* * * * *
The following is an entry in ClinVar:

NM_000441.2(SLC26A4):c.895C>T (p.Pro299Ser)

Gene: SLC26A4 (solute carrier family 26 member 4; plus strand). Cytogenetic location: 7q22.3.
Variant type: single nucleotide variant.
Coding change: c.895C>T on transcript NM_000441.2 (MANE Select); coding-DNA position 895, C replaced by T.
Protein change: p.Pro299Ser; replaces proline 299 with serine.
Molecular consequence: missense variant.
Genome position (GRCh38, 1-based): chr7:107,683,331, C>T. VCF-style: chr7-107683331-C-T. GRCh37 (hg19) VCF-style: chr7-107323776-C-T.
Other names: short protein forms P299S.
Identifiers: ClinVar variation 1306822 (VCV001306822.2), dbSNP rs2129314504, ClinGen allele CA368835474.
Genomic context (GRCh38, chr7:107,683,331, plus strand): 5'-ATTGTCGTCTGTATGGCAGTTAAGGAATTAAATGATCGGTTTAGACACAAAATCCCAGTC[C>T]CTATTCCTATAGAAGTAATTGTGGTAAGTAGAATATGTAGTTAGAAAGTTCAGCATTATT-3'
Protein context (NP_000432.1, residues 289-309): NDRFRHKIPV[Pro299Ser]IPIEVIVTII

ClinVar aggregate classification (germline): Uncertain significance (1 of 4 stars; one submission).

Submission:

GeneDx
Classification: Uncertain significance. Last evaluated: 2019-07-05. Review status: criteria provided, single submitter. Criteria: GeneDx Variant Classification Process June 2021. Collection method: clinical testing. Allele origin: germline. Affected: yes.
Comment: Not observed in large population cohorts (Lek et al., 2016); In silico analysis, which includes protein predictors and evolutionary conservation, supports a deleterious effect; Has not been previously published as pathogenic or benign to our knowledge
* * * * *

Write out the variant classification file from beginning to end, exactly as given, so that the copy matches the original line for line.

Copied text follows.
The following is an entry in ClinVar:

NM_000441.2(SLC26A4):c.895C>T (p.Pro299Ser)

Gene: SLC26A4 (solute carrier family 26 member 4; plus strand). Cytogenetic location: 7q22.3.
Variant type: single nucleotide variant.
Coding change: c.895C>T on transcript NM_000441.2 (MANE Select); coding-DNA position 895, C replaced by T.
Protein change: p.Pro299Ser; replaces proline 299 with serine.
Molecular consequence: missense variant.
Genome position (GRCh38, 1-based): chr7:107,683,331, C>T. VCF-style: chr7-107683331-C-T. GRCh37 (hg19) VCF-style: chr7-107323776-C-T.
Other names: short protein forms P299S.
Identifiers: ClinVar variation 1306822 (VCV001306822.2), dbSNP rs2129314504, ClinGen allele CA368835474.
Genomic context (GRCh38, chr7:107,683,331, plus strand): 5'-ATTGTCGTCTGTATGGCAGTTAAGGAATTAAATGATCGGTTTAGACACAAAATCCCAGTC[C>T]CTATTCCTATAGAAGTAATTGTGGTAAGTAGAATATGTAGTTAGAAAGTTCAGCATTATT-3'
Protein context (NP_000432.1, residues 289-309): NDRFRHKIPV[Pro299Ser]IPIEVIVTII

ClinVar aggregate classification (germline): Uncertain significance (1 of 4 stars; one submission).

Submission:

GeneDx
Classification: Uncertain significance. Last evaluated: 2019-07-05. Review status: criteria provided, single submitter. Criteria: GeneDx Variant Classification Process June 2021. Collection method: clinical testing. Allele origin: germline. Affected: yes.
Comment: Not observed in large population cohorts (Lek et al., 2016); In silico analysis, which includes protein predictors and evolutionary conservation, supports a deleterious effect; Has not been previously published as pathogenic or benign to our knowledge